Banks Must Master Security Basics says Aspect Software

Banks Must master Security Basics or play catch-up with mobile banking fraud, says Aspect Software

bank.image.aug.2016Aspect Software has warned banks that are failing to meet the basic requirements of online banking authentication must demonstrate a commitment to investing in, and developing, their security across all channels in order to avoid playing catch up to increasingly sophisticated fraudsters.

Its comments follow this week’s alarming Which? report and super-complaint, which found that more than half of the UK’s big banks are failing to use at least two factor authentication when customers log into online banking.

aspect.kieron.dalton.image.2014Keiron Dalton, who heads up Aspect’s mobile banking division, noted that there is a concerning gulf between those banks deploying technology to combat growing fraud risks, and those that struggled to provide more than a weaker, password-based solution on login.

He said: “Earlier in 2016 both Barclays Bank and First Direct announced they would be rolling out the use of voice recognition technology in lieu of antiquated password protection for managing bank account activity. Among other criteria, these moves have earned the banks a nod from Which? in the report, as they leap ahead of others that aren’t even mastering the basics.”

Dalton continued: “It should be alarming to the whole industry that we are still struggling to universally protect customers with even adequate levels of security when banking with a computer, when the more advanced mobile banking has already dramatically overtaken in terms of usage in the last couple of years.”

In July 2016, the British Banking Association reported that desktop-based online banking had fallen for the first time, while mobile banking had risen. On average, customers logged on to banking websites 4.3m times a day in 2015, down from 4.4m in 2014, while apps went up from 7m logins a day in 2014, to 11m in 2015. Which? also reported that in 2014-2015, losses soared by 64 per cent to £133.5 million for online banking (including mobile) and 28 per cent to £323.3 million for telephone banking.

Dalton said: “The Which? banking security study looked at the 11 banking leaders in the country, which should be leading the pack. More than half need to make bigger demonstrations of their commitment to protecting their customer’s sensitive information and subsequent financial losses. We must see development towards universal frictionless and secure authentication across all channels – including mobile – which is all a customer wants when it comes to their personal banking.”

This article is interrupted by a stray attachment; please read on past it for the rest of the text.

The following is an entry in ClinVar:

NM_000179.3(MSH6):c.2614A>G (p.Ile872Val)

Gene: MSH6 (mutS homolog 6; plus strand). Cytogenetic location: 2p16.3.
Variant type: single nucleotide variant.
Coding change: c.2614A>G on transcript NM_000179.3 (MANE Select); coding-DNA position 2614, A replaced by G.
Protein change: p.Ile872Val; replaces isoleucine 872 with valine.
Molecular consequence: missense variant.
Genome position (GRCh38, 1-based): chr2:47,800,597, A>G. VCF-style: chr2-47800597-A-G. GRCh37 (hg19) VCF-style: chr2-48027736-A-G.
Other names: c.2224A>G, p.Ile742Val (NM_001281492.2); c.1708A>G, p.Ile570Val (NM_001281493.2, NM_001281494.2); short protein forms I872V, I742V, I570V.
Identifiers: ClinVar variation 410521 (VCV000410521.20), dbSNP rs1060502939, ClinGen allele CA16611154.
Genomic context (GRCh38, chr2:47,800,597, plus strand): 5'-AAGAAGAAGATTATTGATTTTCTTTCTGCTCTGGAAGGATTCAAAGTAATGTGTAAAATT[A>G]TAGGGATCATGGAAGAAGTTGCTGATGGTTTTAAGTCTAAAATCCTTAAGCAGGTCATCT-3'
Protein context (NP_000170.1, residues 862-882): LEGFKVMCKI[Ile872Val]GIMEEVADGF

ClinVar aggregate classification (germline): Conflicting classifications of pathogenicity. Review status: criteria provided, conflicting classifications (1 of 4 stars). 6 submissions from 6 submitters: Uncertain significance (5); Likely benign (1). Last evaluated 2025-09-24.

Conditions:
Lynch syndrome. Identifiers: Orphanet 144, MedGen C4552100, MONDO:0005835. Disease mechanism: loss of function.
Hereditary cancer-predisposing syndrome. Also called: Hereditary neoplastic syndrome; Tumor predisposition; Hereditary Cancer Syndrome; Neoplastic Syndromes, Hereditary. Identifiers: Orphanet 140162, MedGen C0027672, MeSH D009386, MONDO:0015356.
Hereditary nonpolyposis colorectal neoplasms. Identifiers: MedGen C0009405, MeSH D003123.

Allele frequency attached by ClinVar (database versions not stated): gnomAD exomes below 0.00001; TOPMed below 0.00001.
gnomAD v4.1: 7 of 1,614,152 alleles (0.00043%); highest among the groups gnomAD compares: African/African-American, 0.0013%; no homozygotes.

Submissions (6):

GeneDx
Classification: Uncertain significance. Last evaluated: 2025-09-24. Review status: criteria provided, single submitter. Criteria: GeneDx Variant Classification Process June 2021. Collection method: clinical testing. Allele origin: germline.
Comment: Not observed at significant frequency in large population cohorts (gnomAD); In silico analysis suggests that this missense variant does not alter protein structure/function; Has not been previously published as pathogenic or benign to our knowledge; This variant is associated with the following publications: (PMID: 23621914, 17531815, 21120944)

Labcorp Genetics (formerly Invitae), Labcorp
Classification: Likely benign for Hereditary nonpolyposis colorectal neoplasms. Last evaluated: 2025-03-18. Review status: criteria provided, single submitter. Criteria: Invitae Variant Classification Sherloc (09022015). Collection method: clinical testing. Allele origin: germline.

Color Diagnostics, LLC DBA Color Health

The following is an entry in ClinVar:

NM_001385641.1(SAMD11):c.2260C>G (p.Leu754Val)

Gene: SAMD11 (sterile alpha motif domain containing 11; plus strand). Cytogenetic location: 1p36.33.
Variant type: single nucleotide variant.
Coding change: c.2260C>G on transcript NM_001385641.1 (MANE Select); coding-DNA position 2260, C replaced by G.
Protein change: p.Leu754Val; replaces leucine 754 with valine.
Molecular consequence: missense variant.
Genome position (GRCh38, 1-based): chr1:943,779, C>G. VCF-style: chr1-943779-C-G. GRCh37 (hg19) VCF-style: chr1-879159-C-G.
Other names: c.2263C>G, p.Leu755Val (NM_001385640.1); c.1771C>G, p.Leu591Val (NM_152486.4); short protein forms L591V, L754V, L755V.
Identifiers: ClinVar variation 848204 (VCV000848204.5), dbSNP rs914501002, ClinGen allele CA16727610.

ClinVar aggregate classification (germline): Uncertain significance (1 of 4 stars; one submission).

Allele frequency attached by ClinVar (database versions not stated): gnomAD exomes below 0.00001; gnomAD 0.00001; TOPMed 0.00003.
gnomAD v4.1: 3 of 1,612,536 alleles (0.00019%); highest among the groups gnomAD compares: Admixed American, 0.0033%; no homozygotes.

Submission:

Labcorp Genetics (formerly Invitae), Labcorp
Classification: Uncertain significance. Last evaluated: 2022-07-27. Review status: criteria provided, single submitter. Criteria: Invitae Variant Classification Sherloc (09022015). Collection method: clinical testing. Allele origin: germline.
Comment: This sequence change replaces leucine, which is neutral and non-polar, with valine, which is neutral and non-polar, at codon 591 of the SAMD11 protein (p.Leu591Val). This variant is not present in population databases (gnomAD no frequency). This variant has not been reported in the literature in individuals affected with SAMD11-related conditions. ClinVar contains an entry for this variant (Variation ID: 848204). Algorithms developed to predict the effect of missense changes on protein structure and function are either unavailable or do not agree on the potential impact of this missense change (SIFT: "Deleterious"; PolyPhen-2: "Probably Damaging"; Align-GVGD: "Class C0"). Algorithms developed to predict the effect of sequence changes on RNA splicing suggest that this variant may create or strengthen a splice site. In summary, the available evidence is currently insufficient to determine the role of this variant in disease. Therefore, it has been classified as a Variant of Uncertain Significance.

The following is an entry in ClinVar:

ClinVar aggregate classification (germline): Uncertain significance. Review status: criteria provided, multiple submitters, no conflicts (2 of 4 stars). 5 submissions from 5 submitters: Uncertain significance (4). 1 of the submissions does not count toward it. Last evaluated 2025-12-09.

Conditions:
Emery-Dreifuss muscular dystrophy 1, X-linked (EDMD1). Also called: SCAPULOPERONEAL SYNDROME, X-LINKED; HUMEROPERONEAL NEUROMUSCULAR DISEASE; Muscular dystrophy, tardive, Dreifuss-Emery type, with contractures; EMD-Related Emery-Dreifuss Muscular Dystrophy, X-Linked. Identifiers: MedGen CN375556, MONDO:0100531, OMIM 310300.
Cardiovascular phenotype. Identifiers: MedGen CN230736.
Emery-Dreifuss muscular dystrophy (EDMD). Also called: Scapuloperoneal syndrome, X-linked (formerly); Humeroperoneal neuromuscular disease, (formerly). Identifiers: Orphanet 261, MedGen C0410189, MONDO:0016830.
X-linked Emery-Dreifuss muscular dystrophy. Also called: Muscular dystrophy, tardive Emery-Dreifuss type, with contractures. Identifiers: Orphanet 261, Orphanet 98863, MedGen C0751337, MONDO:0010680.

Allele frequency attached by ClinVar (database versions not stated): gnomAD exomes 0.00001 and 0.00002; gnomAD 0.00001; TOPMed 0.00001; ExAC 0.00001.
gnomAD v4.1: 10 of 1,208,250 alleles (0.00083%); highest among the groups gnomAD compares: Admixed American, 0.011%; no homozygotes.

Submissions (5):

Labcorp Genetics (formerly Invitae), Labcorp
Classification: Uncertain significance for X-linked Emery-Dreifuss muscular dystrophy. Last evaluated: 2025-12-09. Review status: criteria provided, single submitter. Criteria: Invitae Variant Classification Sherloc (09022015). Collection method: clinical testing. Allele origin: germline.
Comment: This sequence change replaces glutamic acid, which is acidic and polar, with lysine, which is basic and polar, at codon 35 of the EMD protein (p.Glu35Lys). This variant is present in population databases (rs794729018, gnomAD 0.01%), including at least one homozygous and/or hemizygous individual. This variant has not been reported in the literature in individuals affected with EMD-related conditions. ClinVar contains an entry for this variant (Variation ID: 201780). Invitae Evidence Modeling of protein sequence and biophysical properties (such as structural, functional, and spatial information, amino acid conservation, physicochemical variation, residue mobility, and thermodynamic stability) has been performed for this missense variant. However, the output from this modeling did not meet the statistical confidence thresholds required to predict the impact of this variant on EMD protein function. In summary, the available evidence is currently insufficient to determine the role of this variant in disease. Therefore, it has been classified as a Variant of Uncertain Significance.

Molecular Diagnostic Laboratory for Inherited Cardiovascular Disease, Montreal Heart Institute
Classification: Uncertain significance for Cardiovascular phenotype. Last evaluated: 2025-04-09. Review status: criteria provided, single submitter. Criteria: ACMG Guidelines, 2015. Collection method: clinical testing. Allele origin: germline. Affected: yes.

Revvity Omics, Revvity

Dalton said he recognised that there are a number of challenges and influencing factors facing banks that affect their security adoption. Highlighting regulation and channel adoption, he said: “Regulation is a tricky one, because banks are not legally obligated to introduce two factor authentication into online banking; the most relevant guidelines would be those from the European Banking Authority, which state that payment services providers must use two or more authentication methods to verify transactions. Bearing in mind that the UK is set to leave the EU in the next two to three years, currently there are no similar guidelines in place from the UK Government.

“The other key consideration is that fraud always follows the adoption of channels. Mobile banking has a different set of demands in terms of authentication and of course ample opportunities for exploitation. Mobiles are also increasingly being used by banks that do use two-factor authentication as a way of uniquely identifying the customer. For example, SMS one-time-passcodes can be highly risky when used in isolation rather than part of a multi-step authentication process,” he commented.

He explained: “One interesting development in online and mobile banking is context-based security. Voice recognition should be supported by additional checks performed in a similarly imperceptible way to identify the right information, context and user behaviours to improve both the confidence of the bank and the customer that they have not been compromised. There are also more sophisticated projects in the industry making use of mobile data and geo-location information to develop imperceptible background checks to identify new types of fraud, such as SIM Swap or call divert.

“There is a lot of good work happening to combat potentially devastating fraud types that have seen growth thanks to the advent of mobile banking adoption. Banks that are not meeting these security developments put their customers at risk. They must master the basics or will face significant backlash from rattled consumers.” Dalton concluded. Information

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